no cat in hat, nor cat in cap, has sat in my lap

One day at work, I was grumpily recounting the tale of a tug-of-war with my cat Paco from the night before over a rather expensive skein of yarn (he had good taste).

Two black cats

He wanted to play with it in a big tangled mess, I wanted to make a sweater out of it. We both won our battle but lost the war. It was a big tangled mess by the time I rescued it, and after a few futile hours trying to wind it back, it remained the same. Frustrated, I stashed the yarn away with plans to finish later.

No sympathy from my co-worker. “You took yarn away from a cat?” he asked incredulously.

“It makes a pretty expensive toy!” I shot back.

“You don’t take yarn away from a cat,” he replied, shaking his head.

Cats in HatsYes you do, only now it appears there is a way to appease your kitty. You use the yarn to make a hat for him, with 30 knitting & crochet patterns from the book Cats in Hats, by Sara Thomas (Running Press, May 2015).

Okay, good chance I’ll buy the book, just for the camp value.  However, my time knitting will most likely be spent on other projects. Unless…I mean, these are really cute hats.

If I truly believed I could get Paco to model anything I knit for him, I might make one. On second thought, I don’t want to be one of those pet owners. I understand dog sweaters during freezing weather, but hats for cats? Good grief. Not even if he looked as cute as the cat in this picture…which he would…nope, still not happening.

© Liz Coleman/Running Press/Quarto, Inc. via AP
© Liz Coleman/Running Press/Quarto, Inc. via AP

Regardless, ultimately you can’t take yarn away from a cat. Nothing mine likes more than plotting to nab that little ball of leftover yarn in the bottom of the bag…he can smell it a mile away…wait, it’s just enough to make a cute little cap for him, isn’t it?

A Halloween costume of some sort, perhaps…I’m turning into a true cat lady… but just think how darn adorable he’d be.


Image Credit: (cats and yarn) © © Kamaga — Fotolia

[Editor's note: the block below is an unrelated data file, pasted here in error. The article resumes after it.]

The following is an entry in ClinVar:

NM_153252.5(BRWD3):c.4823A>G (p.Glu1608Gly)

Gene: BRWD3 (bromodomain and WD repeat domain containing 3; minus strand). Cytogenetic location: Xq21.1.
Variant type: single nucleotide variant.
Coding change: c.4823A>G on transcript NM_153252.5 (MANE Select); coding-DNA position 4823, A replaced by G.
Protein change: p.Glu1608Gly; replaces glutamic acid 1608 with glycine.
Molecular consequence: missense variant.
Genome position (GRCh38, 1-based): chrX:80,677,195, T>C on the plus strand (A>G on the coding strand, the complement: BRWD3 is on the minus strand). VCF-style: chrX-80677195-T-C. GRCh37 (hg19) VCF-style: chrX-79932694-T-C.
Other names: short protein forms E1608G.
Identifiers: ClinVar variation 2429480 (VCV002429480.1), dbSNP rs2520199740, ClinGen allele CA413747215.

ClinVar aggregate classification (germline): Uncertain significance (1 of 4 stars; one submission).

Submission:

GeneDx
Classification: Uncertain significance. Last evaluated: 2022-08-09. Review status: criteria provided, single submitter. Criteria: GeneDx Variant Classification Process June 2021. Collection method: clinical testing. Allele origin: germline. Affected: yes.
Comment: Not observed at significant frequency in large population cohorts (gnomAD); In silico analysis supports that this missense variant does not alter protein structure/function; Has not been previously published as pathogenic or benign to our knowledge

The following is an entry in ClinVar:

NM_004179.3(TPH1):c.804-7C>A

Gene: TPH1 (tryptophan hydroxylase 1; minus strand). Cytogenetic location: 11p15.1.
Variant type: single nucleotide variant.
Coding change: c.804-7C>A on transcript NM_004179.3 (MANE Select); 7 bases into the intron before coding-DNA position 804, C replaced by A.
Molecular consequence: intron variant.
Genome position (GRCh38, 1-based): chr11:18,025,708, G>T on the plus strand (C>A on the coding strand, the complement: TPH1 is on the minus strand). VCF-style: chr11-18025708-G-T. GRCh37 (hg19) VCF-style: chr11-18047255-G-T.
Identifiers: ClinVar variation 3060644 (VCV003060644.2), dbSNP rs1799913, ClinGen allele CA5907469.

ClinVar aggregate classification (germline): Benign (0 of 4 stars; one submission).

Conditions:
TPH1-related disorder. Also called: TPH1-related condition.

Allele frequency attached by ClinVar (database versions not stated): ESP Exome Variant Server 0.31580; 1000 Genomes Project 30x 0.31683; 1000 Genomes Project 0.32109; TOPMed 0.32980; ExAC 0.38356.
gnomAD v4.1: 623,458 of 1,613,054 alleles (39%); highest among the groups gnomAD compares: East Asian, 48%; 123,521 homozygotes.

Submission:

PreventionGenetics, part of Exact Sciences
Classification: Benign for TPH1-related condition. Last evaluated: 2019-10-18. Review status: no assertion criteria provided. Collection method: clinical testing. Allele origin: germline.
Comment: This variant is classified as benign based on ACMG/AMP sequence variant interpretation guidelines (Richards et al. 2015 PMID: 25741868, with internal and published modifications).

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less about the dress

Today one of my friends posted this on Facebook:  “I’m thinking about doing a capsule wardrobe. Anybody tried it?”

It turns out a capsule wardrobe is basically a small wardrobe, where everything coordinates.

The kind you have when you have no money. Like mine, today.

Back in the day when I focused on dolling up (me in the middle).
Back in the day when I focused on dolling up (me in the middle).

I’ve never been one of those women who has clothes in her closet with the tags still on them, but there was a time when I had a closet packed full of clothes, some of which I rarely wore. Today, the only things that come under that category are my two dresses, because I don’t have many occasions that warrant wearing them.

Plus, since pantyhose are no longer acceptable, it’s a three-day routine to get my white-washed legs to a decent point. (Or I wear black pantyhose. Looking forward to the day when I’m too old to care about such things, but I’m not there yet.)

Time changes things. When I was in my twenties, I worked part-time at a department store in addition to my full-time job, in part because I wanted extra money to spend on clothes. My older co-workers would shake their heads at how much I spent, but I told them, “I’m never going to care as much about what I wear as I do now.”

Turns out, I was right. I still care about what I wear, but it doesn’t do the same for me now that it did then.

I no longer want to be tied down to an hour of prep work before being presentable. I’ve learned how to look good day-to-day with less.

I do care enough about my appearance that I was flattered when a transgender woman from my congregation told me I was an example for her as she was learning how to dress as a woman. It’s an odd compliment, perhaps, for some, but when it comes right down to it, as good as it gets.

I also care enough to do everything in my power to keep from looking “mature.” Like I said, time changes things. Some of my best features twenty years ago are betraying me today.

So capsule this: as long as what I’m wearing today makes me look my best, I (almost) don’t care if it’s the only outfit I’ve got. Makes sleepy morning decisions a lot easier.

if only I could curse and fly and eat pumpkin pie

Disney had a few things right, For example, Dumbo. His experience rings true. I’m quite certain if you get drunk and learn to fly, you will in fact become popular, and probably won’t be bullied anymore.

How did they get away with that? A different time, I guess.